“And I remember the young woman saying, ‘Professor, you may have given us all the science of eclipses, but to me, it was a miracle.’”

Aveni argued that modern Westerners often discount our predecessors’ responses – as well as those of other cultures – because we put our faith in what he called “the theory of progress.” We have the science and technology, they don’t.

“So, of course,” Aveni said, “they were in the dark — no pun intended.”

But you can be well-versed in meteorological science and still feel a sense of wonder when you see towering thunderheads command the sky.

In fact, Maria Monroy pointed out that the awe response is actually pretty consistent across cultures. Monroy is a postdoctoral associate in psychology at Yale who studied with Dacher Keltner. An awe experience may have elements of fear or surprise, she said. But ultimately, it is a specific response, evident even in our facial expressions.

“There’s this dropping of the jaw and then the widening of the eyes,” Monroy said. One theory holds that we’re trying to take in as much visual information as we can.

“But it also makes people feel different,” she said. “Physiologically, it’s completely different [from fear]. There’s evidence the autonomic nerve system [which governs our internal organs] calms down. The body calms down.”

Let’s get small

Awe or fear: We may feel overwhelmed by either, but it’s the difference between listening to Mozart’s Requiem or sitting through Saw III.

In particular, Monroy said, “there’s evidence that awe makes people feel small.”

It’s that smallness that makes us feel connected to our fellow humans. We all seem tiny compared to whatever vast experience we’ve just encountered.

So when the sun itself becomes a black hole in the sky, any differences with our fellow humans can appear trivial. We are all together on the same little rock drifting in space with only a little air, a little water.

Nancy Maryboy has a doctorate in indigenous science and is the founder of the Indigenous Education Institute. She spoke last month in San Antonio at a seminar on the eclipse for journalists. She noted there are 574 federally recognized Native American tribes, and each holds their own world views, each holds their own ways to live.

Maryboy is Navajo and explained the Navajo tradition with an eclipse is not to watch it but to stay inside, not to speak, not to eat. The Cherokee tradition, she said, is exactly the opposite – to go outside and make noise.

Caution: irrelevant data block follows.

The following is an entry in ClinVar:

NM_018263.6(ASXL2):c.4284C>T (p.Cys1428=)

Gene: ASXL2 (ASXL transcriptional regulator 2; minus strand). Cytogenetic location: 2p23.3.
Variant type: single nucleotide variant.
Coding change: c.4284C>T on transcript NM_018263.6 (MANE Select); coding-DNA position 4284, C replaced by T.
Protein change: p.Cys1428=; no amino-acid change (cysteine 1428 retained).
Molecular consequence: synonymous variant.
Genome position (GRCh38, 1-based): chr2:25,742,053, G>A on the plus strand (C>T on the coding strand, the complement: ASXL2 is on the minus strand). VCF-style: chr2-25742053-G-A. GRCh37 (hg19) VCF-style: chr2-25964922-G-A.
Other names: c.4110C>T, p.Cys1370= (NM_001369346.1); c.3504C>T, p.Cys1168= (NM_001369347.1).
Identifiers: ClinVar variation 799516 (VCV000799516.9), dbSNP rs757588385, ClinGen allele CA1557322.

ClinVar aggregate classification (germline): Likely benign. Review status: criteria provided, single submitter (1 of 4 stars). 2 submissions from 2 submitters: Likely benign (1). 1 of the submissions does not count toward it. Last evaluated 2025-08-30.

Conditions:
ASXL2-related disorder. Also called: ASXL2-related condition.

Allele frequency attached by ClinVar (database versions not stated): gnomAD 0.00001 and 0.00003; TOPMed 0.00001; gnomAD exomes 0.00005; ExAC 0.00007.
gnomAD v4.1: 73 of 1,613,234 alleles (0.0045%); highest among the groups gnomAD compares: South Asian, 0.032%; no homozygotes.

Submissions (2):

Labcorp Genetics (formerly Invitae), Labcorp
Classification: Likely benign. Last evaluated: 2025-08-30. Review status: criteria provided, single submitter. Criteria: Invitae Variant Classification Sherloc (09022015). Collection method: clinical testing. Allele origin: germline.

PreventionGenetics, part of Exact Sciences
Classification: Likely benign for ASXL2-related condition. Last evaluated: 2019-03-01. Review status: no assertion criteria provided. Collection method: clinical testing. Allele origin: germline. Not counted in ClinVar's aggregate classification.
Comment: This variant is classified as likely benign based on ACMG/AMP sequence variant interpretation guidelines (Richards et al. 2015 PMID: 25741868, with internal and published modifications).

The Cherokee are trying to help the sun, she said, by scaring away the moon. The Navajo, meanwhile, feel the intersection of sun and moon should be treated with reverence. Despite the apparent differences, Maryboy said, each member of these tribes “lives with a personal knowledge of the interconnections of all things.”

So in both cases, what is happening in the sky is not something distant and apart from us. In fact, Aveni said, some people use such celestial events to work out earthly issues the tribe might be facing.

But if awe over such an event can make us feel humble or reverent, make us feel kinder toward others, why aren’t we better people? Can awe ever trigger a permanent change?

Maria Monroy said that’s still a big question: “We know the emotions are short-lasting. But the effects could be long-lasting. But we still don’t know how long it actually lasts.”

Cataclysmic events can change hearts and minds. Or not. As Sean Goldy noted, his experiment with the 2017 eclipse showed many Americans tweeting more compassionately, more humanely. And since 2017, we Americans have not exactly become more pleasant, more united, more open-minded – especially over political differences.

In fact, Goldy doesn’t think he could even repeat his experiment today. For one thing, he said, Twitter, now called X, has certainly changed.

But Monroy said that when we tell people about our experience, we do re-live the awe, we can feel some of it again.

And that may have to hold us for a while. The next total eclipse to traverse the United States arrives in 20 years.